Phiskie joins rank of elite judges
Bill Phiskie is more likely to pack his best suit and tie than his riding kit when he heads to an equestrian event these days, and chances are he will need his passport as well.
Phiskie, a Timaru police officer, has been riding horses since he was 5. After first riding the neighbour's pony, the youngster convinced his farmer parents to buy him a pony. What followed were years of competing at pony club events and A&P shows.
These days he is still likely to be at equestrian events, but not often as a competitor. Last month he was selected as one of the two New Zealand eventing selectors; he still clerks at race meetings, and increasingly is judging at the world's top international three-day events.
His judging role had him in France in October, Australia in November, and there are a list of events already in this year's diary.
And it is all a very long way from his first judging assignment 30 years ago.
"I was competing at Winchester and they were short of a dressage judge and asked me to judge," he says, recalling how he judged in his dressage attire, a far cry from the best suit and tie required for his international judging assignments these days.
Over the years Phiskie worked his way up from judging at pony club and A&P shows, through to national events and then completing his international judging qualifications.
Now when the phone rings it can be an invitation to judge anywhere in the world, judging those at the top of the sport.
The Etoile de Pau was one such event.
He was judging the two-star class, usually the same riders as in the higher four-star event, but competing on an emerging younger horse, or their second horse.
Riders from 18 countries took part with 55 of the 63 riders having competed at the Olympics three months earlier.
There have been judging assignments in Thailand and at a national junior event for emerging riders in North America.
"The judging is pretty daunting," he said, explaining that by the time the courses and jumps were all checked out, it could take judges six days to judge a three-day event.
"The first prize was € 105,000, [NZ$166,000 at Pau]," he said, recognising the impact a judge's decision could have on a competitor.
The judge's role can also be physically exhausting.
"There can be 35 movements [in the dressage test] and 55 horses."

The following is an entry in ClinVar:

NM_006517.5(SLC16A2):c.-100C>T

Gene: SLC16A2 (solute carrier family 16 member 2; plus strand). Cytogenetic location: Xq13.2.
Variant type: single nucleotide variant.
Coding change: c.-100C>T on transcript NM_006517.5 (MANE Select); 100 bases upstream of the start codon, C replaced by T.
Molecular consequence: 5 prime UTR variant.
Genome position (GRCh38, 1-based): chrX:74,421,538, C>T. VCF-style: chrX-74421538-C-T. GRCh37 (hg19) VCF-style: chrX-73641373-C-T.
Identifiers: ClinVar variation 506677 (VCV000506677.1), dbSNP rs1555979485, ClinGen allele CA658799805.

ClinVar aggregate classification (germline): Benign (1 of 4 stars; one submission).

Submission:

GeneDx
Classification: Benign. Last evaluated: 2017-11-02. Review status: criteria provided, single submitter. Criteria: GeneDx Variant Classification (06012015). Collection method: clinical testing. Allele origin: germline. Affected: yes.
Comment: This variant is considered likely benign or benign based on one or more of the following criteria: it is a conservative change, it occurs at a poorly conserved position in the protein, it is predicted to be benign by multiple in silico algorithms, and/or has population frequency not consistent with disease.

While the judge's decision is final, riders have the right to ask for an explanation of their marks.
"It is a real challenge. You can be held to account, have to justify your marks."
And there is no hiding from the riders. A riders' meeting is held before the event at which all the judges are introduced. The judges are also highly visible through much of the event, as they judge from the side of the dressage arena and can be seen in the judges' box at the showjumping.
Among those competing at Pau was Olympic three-day event gold medallist Michael Yung.
Didn't Phiskie feel under pressure judging him?
"No, he's a very professional guy, at that level they are all very professional."
It is still a sport where the class structure is strong, with it being very obvious at the top competing level, especially in Europe.
And with class comes etiquette. Expect the president of the grand jury (judging panel) to wear a bowler hat. The competitors will still salute him as they go out to compete.
"The riders' turnout is immaculate," Phiskie comments, explaining why judges will undertake their duties dressed in suit and tie for both the dressage and showjumping stages. Something a little less formal is acceptable on cross-country day when judges use a range of transport for getting around the course.
But not all countries have an equestrian history. He refers to emerging countries such as Thailand.
"They don't seem to have the rapport with their horses, they treat them like a motorbike," he explains, mimicking powering on the throttle.
While his appearances at international events are starting to mount up, Phiskie admits he has his sights set even higher. He would like to judge the four-star events of which there are only a handful in the world including the Olympics and the Badminton Horse Trials.
There are a couple of big international events coming up, the World Equestrian competition in Normandy in two years and, of course, the Olympics come around every four years. Just who will get the nod to judge, at least in part, will depend on the individual judges' performance over the coming months.
While his judging and selector roles mean Phiskie does not compete a lot these days, he still rides most days as he has five horses. Several have to earn their keep, as he rides them in his clerking role at race meetings from North Otago to Mid Canterbury. Another horse, Hamlets Ghost, is being trained for the role after being sent back to New Zealand to retire after a successful racing career in Hong Kong.
Phiskie has to resit his judging qualifications every three years, something he might need to do several times, considering the International Federation for Equestrian Sports has an upper age limit of 70 for its judges.
The Timaru Herald